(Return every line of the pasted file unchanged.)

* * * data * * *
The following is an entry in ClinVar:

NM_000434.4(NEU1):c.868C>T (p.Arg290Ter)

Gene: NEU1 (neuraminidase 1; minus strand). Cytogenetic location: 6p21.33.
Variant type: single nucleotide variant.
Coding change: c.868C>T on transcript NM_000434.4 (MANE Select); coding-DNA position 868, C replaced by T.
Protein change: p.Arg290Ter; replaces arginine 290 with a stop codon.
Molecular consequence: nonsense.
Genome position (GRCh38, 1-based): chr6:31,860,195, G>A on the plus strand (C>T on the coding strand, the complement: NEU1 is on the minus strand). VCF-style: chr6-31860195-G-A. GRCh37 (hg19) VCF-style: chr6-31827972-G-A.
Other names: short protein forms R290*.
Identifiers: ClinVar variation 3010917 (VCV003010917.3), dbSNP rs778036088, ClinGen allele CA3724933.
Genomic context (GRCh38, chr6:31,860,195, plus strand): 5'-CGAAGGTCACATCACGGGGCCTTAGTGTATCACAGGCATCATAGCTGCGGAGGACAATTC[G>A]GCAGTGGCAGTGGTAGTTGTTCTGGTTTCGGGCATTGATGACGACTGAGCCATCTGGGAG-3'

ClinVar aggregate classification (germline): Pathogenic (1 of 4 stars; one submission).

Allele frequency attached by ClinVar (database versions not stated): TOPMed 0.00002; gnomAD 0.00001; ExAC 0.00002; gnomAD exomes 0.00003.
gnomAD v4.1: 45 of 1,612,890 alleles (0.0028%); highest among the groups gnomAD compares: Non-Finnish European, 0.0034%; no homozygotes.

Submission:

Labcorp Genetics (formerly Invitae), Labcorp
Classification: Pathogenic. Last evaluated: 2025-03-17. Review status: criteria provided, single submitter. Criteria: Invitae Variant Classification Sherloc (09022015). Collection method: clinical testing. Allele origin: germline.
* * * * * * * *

The following is an entry in ClinVar:

NM_000434.4(NEU1):c.868C>T (p.Arg290Ter)

Gene: NEU1 (neuraminidase 1; minus strand). Cytogenetic location: 6p21.33.
Variant type: single nucleotide variant.
Coding change: c.868C>T on transcript NM_000434.4 (MANE Select); coding-DNA position 868, C replaced by T.
Protein change: p.Arg290Ter; replaces arginine 290 with a stop codon.
Molecular consequence: nonsense.
Genome position (GRCh38, 1-based): chr6:31,860,195, G>A on the plus strand (C>T on the coding strand, the complement: NEU1 is on the minus strand). VCF-style: chr6-31860195-G-A. GRCh37 (hg19) VCF-style: chr6-31827972-G-A.
Other names: short protein forms R290*.
Identifiers: ClinVar variation 3010917 (VCV003010917.3), dbSNP rs778036088, ClinGen allele CA3724933.
Genomic context (GRCh38, chr6:31,860,195, plus strand): 5'-CGAAGGTCACATCACGGGGCCTTAGTGTATCACAGGCATCATAGCTGCGGAGGACAATTC[G>A]GCAGTGGCAGTGGTAGTTGTTCTGGTTTCGGGCATTGATGACGACTGAGCCATCTGGGAG-3'

ClinVar aggregate classification (germline): Pathogenic (1 of 4 stars; one submission).

Allele frequency attached by ClinVar (database versions not stated): TOPMed 0.00002; gnomAD 0.00001; ExAC 0.00002; gnomAD exomes 0.00003.
gnomAD v4.1: 45 of 1,612,890 alleles (0.0028%); highest among the groups gnomAD compares: Non-Finnish European, 0.0034%; no homozygotes.

Submission:

Labcorp Genetics (formerly Invitae), Labcorp
Classification: Pathogenic. Last evaluated: 2025-03-17. Review status: criteria provided, single submitter. Criteria: Invitae Variant Classification Sherloc (09022015). Collection method: clinical testing. Allele origin: germline.